(Paget-Schroetter Syndrome, PSS)

What is axillo-subclavian vein thrombosis?

Axillo-subclavian vein thrombosis, also called Paget-Schroetter Syndrome, is a rare medical condition in the general population. But, it is the one of the most common vascular conditions to affect young, competitive athletes. The condition develops when a vein in the armpit (the axilla) or in the front of the shoulder (the subclavian vein) is compressed by the collarbone (clavicle), the first rib, or the surrounding muscle. It is considered a type of thoracic outlet syndrome.

As the person uses his or her arm repeatedly and the axillo-subclavian vein is compressed, the vein becomes inflamed. Over time, fibrous tissue builds up in the vein. The inside of the vein eventually becomes too narrow to allow normal blood flow. As a result, a blood clot forms.

As the person uses his or her arm repeatedly and the axillo-subclavian vein is compressed, the vein becomes inflamed. Over time, fibrous tissue builds up in the vein. The inside of the vein eventually becomes too narrow to allow normal blood flow. As a result, a blood clot forms.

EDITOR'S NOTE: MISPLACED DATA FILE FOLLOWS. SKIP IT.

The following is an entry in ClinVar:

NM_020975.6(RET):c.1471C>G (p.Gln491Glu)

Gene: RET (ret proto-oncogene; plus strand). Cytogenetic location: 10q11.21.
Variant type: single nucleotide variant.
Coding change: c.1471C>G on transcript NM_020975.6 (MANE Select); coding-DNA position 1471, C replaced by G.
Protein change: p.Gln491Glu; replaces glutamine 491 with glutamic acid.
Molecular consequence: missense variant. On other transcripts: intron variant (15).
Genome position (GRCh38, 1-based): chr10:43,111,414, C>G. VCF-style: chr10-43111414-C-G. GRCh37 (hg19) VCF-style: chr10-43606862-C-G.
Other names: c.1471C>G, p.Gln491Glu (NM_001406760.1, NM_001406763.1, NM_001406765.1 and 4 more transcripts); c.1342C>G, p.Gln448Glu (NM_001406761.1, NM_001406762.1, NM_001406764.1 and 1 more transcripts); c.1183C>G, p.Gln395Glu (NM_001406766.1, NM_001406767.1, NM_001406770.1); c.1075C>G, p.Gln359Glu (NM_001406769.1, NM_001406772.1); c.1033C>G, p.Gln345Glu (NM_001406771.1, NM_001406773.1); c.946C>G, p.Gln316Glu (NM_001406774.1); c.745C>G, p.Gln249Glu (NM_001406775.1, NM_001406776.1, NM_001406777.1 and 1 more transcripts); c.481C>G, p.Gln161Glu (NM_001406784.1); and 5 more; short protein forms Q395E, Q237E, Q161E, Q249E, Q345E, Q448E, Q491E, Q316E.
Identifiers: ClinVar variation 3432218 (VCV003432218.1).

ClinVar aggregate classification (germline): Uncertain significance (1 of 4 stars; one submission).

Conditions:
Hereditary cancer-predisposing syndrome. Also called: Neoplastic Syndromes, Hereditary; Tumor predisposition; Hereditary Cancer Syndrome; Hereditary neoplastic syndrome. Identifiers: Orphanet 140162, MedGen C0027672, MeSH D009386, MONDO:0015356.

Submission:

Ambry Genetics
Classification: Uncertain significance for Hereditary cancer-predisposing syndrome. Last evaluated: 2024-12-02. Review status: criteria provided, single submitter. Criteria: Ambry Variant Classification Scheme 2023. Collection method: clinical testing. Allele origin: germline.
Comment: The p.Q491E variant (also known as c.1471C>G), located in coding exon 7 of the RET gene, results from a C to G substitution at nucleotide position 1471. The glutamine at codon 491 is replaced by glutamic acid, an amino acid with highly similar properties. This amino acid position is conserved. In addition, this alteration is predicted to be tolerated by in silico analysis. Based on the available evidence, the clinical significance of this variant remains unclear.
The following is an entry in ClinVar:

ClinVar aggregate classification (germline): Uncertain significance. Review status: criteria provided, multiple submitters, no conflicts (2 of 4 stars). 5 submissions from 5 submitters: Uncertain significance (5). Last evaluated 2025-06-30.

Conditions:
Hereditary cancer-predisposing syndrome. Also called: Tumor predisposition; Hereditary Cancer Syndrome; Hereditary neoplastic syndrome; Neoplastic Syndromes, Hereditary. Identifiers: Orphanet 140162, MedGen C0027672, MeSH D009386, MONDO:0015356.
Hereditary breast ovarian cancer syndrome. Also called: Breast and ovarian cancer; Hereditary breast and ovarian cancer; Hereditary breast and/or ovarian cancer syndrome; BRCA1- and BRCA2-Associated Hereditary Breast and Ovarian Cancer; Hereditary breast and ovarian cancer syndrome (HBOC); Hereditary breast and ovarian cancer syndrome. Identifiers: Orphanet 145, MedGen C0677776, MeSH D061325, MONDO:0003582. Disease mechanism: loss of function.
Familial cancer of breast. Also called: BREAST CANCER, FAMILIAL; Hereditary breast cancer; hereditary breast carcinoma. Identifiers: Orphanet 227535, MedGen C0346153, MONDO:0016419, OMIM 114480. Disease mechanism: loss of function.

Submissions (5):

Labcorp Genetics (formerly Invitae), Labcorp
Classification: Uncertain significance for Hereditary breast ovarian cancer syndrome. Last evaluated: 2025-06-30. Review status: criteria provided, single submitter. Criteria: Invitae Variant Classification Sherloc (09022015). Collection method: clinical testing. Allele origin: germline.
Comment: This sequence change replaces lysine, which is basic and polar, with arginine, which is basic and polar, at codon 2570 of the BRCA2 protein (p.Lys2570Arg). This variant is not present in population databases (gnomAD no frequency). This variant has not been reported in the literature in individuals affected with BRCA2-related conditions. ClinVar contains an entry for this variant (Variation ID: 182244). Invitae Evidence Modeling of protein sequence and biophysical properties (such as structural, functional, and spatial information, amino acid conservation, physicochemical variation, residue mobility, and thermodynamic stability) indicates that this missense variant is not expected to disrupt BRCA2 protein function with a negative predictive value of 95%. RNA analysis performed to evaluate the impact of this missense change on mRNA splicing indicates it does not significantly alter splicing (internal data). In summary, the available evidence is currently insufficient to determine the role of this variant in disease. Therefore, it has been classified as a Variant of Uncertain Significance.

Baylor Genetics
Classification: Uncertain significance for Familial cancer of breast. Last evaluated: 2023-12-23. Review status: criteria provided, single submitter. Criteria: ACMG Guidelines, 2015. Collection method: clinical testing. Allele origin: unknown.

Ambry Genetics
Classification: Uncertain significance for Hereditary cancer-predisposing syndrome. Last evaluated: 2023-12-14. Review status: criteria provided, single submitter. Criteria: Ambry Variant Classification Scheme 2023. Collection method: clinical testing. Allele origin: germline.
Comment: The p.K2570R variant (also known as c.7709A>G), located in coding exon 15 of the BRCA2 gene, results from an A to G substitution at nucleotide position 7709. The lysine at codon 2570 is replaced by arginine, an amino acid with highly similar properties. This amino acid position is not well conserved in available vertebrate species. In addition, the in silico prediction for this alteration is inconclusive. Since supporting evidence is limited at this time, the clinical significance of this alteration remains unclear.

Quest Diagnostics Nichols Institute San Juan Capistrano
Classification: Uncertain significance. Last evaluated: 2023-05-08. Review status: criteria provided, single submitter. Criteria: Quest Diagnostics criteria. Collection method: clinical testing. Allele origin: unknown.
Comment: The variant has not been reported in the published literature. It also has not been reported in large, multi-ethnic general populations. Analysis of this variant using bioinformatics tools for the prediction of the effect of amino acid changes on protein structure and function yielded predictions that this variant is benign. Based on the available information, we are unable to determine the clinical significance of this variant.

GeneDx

Who is at risk for axillo-subclavian vein thrombosis?

Axillo-subclavian vein thrombosis can occur in people who repeatedly use their arm in a raised position. These include:

  • Young athletes who participate in sports that involve heavy use of the upper arms, such baseball players (especially pitchers), basketball players, swimmers, tennis players and weight lifters
  • People whose work involves repetitive use of the upper arm, such as house painters or window washers

Other people at risk include those who have:

  • A central venous catheter in the subclavian vein for an extended time, such as for chemotherapy or hemodialysis
  • A pacemaker or defibrillator, because the wires pass through the thoracic outlet
  • Thoracic outlet syndrome
  • A blood clotting disorder